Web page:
Updated September 7 at 7:36 p.m. ET
In January, Sara Spangelo tuned into a live-stream in California to witness a rocket launch thousands of miles away, on an island along the Indian coast overlooking the Bay of Bengal. A 144-foot-tall launch vehicle, owned and operated by India, sat on the launchpad. As a voice on the stream counted down, a small tangle of orange flames appeared at the rocket’s base and quickly swelled into an enormous fireball, pushing it skyward. The rocket disappeared into the clouds within seconds as it hurtled toward the edge of Earth’s atmosphere.
This was an exciting moment for Spangelo, the CEO of a young start-up called Swarm Technologies. Swarm had secured a spot on the Indian rocket for its product: a set of four small satellites nicknamed SpaceBees. The SpaceBees are prototypes for Swarm’s ambitious plan to provide internet access to areas without it. When the satellites successfully made it into orbit, Spangelo felt “super relieved and excited,” she says.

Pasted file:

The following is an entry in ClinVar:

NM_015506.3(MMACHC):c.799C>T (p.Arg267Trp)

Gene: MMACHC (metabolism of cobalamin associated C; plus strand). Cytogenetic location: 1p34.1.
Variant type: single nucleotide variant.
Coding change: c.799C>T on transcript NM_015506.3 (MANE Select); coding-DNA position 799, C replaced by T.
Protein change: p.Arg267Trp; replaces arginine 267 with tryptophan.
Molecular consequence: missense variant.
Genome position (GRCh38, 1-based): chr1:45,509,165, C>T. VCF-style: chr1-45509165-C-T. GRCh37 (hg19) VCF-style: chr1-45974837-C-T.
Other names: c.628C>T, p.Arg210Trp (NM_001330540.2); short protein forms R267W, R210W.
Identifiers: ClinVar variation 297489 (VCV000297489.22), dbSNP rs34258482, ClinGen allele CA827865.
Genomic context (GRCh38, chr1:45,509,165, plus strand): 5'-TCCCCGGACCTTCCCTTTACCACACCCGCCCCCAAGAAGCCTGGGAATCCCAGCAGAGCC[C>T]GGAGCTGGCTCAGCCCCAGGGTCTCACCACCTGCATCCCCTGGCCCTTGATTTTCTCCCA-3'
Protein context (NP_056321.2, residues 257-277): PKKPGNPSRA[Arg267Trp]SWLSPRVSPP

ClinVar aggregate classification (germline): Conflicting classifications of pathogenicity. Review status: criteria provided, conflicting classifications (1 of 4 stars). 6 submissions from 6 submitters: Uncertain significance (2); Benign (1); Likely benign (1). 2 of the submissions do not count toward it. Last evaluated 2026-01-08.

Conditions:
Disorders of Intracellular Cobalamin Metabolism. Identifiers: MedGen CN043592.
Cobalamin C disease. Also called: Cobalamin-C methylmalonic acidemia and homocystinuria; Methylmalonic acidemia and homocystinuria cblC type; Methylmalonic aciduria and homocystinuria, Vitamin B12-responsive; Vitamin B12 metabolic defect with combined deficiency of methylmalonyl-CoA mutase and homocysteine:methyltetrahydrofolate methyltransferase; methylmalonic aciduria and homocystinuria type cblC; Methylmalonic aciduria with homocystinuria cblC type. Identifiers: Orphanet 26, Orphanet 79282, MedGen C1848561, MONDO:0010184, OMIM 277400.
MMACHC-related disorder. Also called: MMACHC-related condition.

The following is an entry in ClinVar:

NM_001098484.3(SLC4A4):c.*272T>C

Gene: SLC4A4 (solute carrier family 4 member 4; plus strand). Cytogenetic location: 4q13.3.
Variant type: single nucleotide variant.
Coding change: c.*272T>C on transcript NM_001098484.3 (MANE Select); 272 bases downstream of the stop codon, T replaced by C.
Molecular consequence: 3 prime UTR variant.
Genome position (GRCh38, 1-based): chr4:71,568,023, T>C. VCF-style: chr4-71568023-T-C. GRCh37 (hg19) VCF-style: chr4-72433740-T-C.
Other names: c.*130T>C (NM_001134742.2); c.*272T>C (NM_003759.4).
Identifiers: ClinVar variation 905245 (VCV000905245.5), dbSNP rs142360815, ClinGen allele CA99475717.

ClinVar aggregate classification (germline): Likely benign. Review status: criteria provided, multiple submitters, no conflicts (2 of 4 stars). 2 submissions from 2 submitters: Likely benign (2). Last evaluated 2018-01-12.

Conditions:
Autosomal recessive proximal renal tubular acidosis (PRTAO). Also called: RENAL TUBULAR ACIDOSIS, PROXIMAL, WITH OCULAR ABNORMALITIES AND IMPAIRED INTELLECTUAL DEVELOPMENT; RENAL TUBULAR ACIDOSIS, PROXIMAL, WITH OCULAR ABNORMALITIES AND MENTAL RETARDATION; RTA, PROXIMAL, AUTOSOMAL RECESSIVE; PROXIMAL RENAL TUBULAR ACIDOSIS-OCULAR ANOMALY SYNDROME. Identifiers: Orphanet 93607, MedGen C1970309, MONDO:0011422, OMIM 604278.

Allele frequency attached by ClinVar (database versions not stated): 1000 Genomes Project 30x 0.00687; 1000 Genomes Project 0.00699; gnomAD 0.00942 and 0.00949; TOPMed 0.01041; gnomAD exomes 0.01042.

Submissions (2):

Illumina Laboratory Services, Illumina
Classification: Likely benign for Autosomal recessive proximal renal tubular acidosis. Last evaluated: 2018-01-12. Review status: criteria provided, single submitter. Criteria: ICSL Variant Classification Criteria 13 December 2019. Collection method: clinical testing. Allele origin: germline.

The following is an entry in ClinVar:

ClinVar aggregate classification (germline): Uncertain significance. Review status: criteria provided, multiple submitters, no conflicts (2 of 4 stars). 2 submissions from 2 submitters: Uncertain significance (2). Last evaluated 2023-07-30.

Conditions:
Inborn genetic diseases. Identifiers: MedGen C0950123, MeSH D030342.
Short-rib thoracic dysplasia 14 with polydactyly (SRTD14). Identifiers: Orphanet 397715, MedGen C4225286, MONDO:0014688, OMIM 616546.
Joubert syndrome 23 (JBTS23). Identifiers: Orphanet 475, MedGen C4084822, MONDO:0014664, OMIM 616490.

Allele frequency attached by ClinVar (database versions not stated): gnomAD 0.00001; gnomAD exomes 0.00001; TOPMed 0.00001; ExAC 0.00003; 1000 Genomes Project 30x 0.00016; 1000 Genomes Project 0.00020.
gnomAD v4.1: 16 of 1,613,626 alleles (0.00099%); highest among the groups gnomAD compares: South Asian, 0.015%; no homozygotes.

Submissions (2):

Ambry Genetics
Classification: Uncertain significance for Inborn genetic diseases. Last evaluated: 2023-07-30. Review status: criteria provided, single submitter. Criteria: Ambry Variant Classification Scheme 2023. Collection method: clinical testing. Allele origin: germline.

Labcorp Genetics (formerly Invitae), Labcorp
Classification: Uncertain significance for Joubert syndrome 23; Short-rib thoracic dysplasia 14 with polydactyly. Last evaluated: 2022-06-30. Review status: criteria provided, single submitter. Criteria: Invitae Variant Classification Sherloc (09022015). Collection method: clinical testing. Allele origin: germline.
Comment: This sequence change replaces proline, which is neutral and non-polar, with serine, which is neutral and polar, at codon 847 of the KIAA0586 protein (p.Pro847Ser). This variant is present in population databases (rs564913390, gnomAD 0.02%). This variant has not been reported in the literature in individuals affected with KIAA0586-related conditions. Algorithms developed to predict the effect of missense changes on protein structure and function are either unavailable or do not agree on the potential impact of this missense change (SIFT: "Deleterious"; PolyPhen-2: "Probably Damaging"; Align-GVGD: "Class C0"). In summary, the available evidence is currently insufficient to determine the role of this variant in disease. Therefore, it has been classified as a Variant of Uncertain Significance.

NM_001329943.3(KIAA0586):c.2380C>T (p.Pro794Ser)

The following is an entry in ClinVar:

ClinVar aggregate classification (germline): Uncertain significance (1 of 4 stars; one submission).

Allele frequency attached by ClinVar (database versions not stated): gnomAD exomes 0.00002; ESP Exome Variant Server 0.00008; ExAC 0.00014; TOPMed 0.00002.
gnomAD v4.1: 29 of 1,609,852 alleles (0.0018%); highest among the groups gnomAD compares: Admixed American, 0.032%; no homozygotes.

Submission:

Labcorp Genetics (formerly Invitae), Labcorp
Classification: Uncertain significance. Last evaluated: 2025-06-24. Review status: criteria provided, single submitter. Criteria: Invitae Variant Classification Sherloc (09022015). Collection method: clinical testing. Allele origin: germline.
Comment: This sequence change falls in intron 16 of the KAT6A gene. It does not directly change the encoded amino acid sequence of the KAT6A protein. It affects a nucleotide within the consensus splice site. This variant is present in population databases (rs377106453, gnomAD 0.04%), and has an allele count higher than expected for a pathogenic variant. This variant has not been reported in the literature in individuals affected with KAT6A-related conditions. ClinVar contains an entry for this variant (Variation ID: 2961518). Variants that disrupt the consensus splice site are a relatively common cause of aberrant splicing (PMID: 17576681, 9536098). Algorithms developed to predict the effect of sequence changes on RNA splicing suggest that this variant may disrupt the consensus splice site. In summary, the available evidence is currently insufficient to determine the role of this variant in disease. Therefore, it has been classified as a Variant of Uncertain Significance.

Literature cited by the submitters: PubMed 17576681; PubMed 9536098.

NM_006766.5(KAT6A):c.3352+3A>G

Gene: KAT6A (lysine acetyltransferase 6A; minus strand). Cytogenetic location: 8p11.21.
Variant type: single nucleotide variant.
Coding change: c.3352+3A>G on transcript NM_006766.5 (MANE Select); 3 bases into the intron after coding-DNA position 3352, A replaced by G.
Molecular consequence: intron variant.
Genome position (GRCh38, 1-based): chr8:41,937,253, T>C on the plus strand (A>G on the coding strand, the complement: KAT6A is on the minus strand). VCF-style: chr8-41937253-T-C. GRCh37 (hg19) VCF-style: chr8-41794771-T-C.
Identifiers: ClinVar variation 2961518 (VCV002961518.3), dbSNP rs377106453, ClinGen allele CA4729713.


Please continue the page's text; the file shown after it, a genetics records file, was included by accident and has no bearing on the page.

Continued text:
Two months later, Spangelo received a curt email. It was from the Federal Communications Commission, the U.S. government agency that regulates all satellite launches by American companies, whether they occur on U.S. soil or elsewhere. The FCC, the message said, wouldn’t review any of Swarm’s applications for future satellite launches until officials figured out what had happened with this one. The agency, it turned out, had denied Swarm’s request to launch the SpaceBees last year. Swarm did it anyway.